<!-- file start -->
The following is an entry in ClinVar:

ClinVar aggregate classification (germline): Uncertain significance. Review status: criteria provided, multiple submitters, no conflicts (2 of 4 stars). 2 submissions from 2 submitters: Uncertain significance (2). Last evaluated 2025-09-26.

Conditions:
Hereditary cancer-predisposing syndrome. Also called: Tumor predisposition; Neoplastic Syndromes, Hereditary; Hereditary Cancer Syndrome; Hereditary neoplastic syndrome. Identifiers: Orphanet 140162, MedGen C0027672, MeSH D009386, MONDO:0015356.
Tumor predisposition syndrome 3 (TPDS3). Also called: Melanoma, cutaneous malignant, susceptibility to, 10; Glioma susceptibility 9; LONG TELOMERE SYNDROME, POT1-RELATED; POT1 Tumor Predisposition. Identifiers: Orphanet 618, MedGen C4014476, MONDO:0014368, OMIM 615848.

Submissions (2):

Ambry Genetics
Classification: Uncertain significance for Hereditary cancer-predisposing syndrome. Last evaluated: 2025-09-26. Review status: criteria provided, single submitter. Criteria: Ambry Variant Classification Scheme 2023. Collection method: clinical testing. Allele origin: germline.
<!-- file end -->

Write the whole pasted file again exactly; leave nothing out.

The following is an entry in ClinVar:

ClinVar aggregate classification (germline): Uncertain significance. Review status: criteria provided, multiple submitters, no conflicts (2 of 4 stars). 2 submissions from 2 submitters: Uncertain significance (2). Last evaluated 2025-09-26.

Conditions:
Hereditary cancer-predisposing syndrome. Also called: Tumor predisposition; Neoplastic Syndromes, Hereditary; Hereditary Cancer Syndrome; Hereditary neoplastic syndrome. Identifiers: Orphanet 140162, MedGen C0027672, MeSH D009386, MONDO:0015356.
Tumor predisposition syndrome 3 (TPDS3). Also called: Melanoma, cutaneous malignant, susceptibility to, 10; Glioma susceptibility 9; LONG TELOMERE SYNDROME, POT1-RELATED; POT1 Tumor Predisposition. Identifiers: Orphanet 618, MedGen C4014476, MONDO:0014368, OMIM 615848.

Submissions (2):

Ambry Genetics
Classification: Uncertain significance for Hereditary cancer-predisposing syndrome. Last evaluated: 2025-09-26. Review status: criteria provided, single submitter. Criteria: Ambry Variant Classification Scheme 2023. Collection method: clinical testing. Allele origin: germline.